Talking more locally now, for example about my city, once the people settle in, and once they got their first appartment, they will sadly live in districts where 35% and in one particular district even 90% (worst case) people have immigrant background. This was a problem in the past, in the districts with the high amount, they will create “parallel societies”, become criminal, violend and even racist against German citizens, stay jobless, go to jail. Result is, that Germans make bad experience with them, become hateful too, the spiral gets worse. I think this is not very helpful for all involved, I can just ask myself what I would want if I would emigrate to another country:

      1. I would want to live in a district where the locals live to the majority, where I can practice the language.
      2. I would want to make contact with the locals, meet them, learn about them, tell them about me, I would want to make friends and so, find activities together and so.
      3. Once my language would have a decent level for working, I would want to find a job to be able to afford living.

      I believe all this would be very hard to achieve if I would live in a district full of Germans, which is why I think that controling the “distribution” does even make sense locally in a town, the immigrants would profit much better from it. A friend of mine came from Eritrea, he raised together with us Germans, and a couple of Turks and Polish people, but the majority were Germans, he learned perfect German like in three years (seriously), he never had problems with the law, he was good in school and found a job, he became a citizen of the same country I live in, it was a success story, I wish everyone would get exactly this chance and wouldn’t end up in a “parallel society”. This is the foresight I demand of my government. I get the humanitarian idea and support it, it’s just not working how they do it.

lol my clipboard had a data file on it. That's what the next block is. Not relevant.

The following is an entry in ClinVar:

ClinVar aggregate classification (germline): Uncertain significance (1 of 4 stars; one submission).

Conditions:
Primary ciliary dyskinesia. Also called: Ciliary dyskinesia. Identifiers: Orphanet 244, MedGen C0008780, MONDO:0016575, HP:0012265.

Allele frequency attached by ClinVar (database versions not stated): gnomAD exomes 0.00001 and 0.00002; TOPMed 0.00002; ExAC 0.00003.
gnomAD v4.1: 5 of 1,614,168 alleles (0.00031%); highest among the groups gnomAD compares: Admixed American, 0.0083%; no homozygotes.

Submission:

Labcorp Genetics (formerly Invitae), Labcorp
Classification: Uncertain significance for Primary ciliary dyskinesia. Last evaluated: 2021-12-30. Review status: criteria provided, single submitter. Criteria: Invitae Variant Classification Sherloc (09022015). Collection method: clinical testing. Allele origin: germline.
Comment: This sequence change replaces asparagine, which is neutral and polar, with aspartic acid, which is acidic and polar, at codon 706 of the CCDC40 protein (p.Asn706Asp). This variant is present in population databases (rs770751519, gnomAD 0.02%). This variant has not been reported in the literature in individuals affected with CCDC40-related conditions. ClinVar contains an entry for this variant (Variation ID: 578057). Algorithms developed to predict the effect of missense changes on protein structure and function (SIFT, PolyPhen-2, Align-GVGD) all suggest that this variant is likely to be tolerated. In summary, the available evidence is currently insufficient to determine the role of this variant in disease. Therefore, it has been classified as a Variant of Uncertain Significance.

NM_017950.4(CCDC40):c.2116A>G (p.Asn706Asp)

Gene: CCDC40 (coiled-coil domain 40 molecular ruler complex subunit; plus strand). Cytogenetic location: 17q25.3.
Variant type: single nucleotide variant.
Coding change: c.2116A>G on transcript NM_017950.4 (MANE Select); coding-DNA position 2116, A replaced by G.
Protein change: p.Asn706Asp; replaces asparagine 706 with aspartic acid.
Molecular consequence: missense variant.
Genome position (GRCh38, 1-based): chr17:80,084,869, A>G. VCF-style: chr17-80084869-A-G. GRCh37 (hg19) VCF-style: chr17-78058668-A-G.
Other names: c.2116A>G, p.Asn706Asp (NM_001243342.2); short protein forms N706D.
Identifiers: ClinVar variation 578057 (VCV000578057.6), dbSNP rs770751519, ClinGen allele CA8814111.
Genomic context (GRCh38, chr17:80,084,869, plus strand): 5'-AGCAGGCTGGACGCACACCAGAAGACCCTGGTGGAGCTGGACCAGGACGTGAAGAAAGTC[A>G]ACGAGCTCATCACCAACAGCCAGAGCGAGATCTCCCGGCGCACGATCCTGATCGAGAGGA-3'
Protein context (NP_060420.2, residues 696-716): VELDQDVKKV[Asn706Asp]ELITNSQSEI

And thanks, I will edit my English error 🙂

    2. To add something short to your Australian example and the point you made that Germany gained popularity during the refugee crisis, I think this is because Germany offered help, and that lead to some kind of media popularity over the last weeks…

      But the truth is, the massive amount of arrived refugees in Germany lead to different but very bad conditions too. Several towns reporting of very bad conditions, there are reports about scabies in tent cities, some news sites reported about very bad hygiene conditions and that local authorities and humanitarian organizations have trouble to manage the situations, they all got surprised So, if the distribution doesn’t work, it’s a lot of pressure on all involved, the helpers and the refugees.

  2. After hearing how many refugees your country is receiving, I wondered how the German people felt about it. People should be able to express their concerns about the safety and wellbeing of their fellow citizens without being called racists or bigots. With the huge numbers of people flocking into Germany every day, I don’t see how your government could possibly make sure there are no terrorists planted along the masses, or provide safe and sanitary conditions for all the migrants. I can understand your concerns about both groups of people effected by this situation.

    1. This rounds it very well up, people don’t really care what ethnics the immigrants or refugees have, except for a few dull nationalists, but a very big majority of Germans doesn’t think like a few dull people. But, there are normal citizens with justified questions and concerns, and comparing them with a few insane people, that is very dull as well.